School of Social Sciences panel discuss presidential election results

January 13, 2017


John Stack
Staff Reporter | jes062@latech.edu


The morning after the Nov. 8 presidential election, many of the School of Social Sciences faculty members were discussing amongst themselves how wrong they were on their predictions, and how they owed an explanation to the student body. A post hoc roundtable of Tech academia was convoked Dec. 7 in Wyly Auditorium by Dr. Bob Whitaker, a visiting assistant professor, to address what had just happened. He hoped that the students would leave with a deeper understanding of the election, the results, and how the effects of such will affect their lives.


“The forecast the day before the election had Clinton at 45.5 percent of the poll and Trump at 42.2 percent,” said Dr. Jason Pigg, a professor of political science. “The actual election day had Clinton at 48.2 percent and Trump at 46.2 percent. Clinton had the victory, supposedly. We really don’t know what happened.”


Pigg later stated that while parties are weak, partisanship is strong. Ninety percent of Republicans voted for Trump.


Others thought that this was really just the culmination of the concatenation of events and that this outcome was a series of ‘ifs’ that lead to the Republican president-elect.


“Ultimately, Trump is a businessman,” said Amanda Sanford, an assistant professor of political science. “He is going to do what is yields the best results for the business he has been elected to run.”


She said he is going to want the business to prosper, and once the hyperbole and Machiavellian tactics have been gleaned through, that will be the overall result.


Others were not so optimistic of Trump’s ulterior motives.


“The election of Donald Trump represents a betrayal of the Renaissance, of the Scientific Revolution, of the Enlightenment, of the Springtime of Nations, and of the United Nations―that is, of all that has driven the West since the Black Death,” said Dan Sportiello, who teaches philosophy. “For this election represents a betrayal of our commitments to democracy, human rights, and international cooperation in short, of our commitment to human liberation.”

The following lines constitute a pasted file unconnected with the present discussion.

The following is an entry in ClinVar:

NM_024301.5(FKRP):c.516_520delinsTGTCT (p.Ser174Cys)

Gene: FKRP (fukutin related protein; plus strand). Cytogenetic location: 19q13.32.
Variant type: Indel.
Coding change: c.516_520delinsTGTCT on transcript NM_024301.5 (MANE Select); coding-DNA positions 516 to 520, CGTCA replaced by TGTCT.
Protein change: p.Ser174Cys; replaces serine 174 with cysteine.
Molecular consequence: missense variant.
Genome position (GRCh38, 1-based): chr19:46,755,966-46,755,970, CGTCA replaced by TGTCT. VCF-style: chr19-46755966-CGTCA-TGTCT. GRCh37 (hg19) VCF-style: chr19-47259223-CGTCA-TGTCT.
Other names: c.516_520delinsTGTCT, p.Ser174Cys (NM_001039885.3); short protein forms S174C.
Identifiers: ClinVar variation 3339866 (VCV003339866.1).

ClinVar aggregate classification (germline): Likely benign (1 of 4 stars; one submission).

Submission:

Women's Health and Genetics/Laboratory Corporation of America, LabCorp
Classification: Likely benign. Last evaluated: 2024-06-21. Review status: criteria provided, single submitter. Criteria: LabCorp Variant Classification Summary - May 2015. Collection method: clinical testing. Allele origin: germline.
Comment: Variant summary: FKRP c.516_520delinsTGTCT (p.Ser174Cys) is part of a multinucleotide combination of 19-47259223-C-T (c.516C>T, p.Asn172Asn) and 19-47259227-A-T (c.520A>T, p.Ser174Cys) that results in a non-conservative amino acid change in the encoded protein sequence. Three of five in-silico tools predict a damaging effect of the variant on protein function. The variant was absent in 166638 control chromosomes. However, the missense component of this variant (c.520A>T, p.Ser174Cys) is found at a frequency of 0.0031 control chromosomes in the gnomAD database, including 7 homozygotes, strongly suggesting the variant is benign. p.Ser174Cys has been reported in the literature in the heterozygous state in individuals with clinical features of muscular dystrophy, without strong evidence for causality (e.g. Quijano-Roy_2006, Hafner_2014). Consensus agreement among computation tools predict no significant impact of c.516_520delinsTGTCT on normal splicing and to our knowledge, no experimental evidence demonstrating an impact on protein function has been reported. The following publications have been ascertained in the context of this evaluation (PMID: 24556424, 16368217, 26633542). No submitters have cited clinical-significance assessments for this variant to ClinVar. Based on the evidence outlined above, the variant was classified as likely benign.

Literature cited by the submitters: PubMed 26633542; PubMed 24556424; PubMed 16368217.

Students said they were pleased with the event that gave more information to the attendees.


“It’s really important that Tech offers this opportunity to students,” said Isabela Palmieri, a junior journalism major with a political science minor. “It is great that the professors took the time to explain to the students what had just happened, to inform them of how this event is bound to affect their lives.”


She said at this point in students’ lives, the best action that most students can take is to be informed of the ramifications of their actions, however innocuous and trivial they might seem.


That, though, is the efficacy that Whitaker said he hoped for.


A link has been posted for those who would like to view the roundtable in its entirety: https://www.youtube.com/watch?v=fjixkPt9lvI. Or, if anyone has ideas of topics for future meetings, contact either Dr. Whitaker or Dr. Sportiello via email at these respective addresses: whitaker@latech.edu and dsportie@latech.edu.


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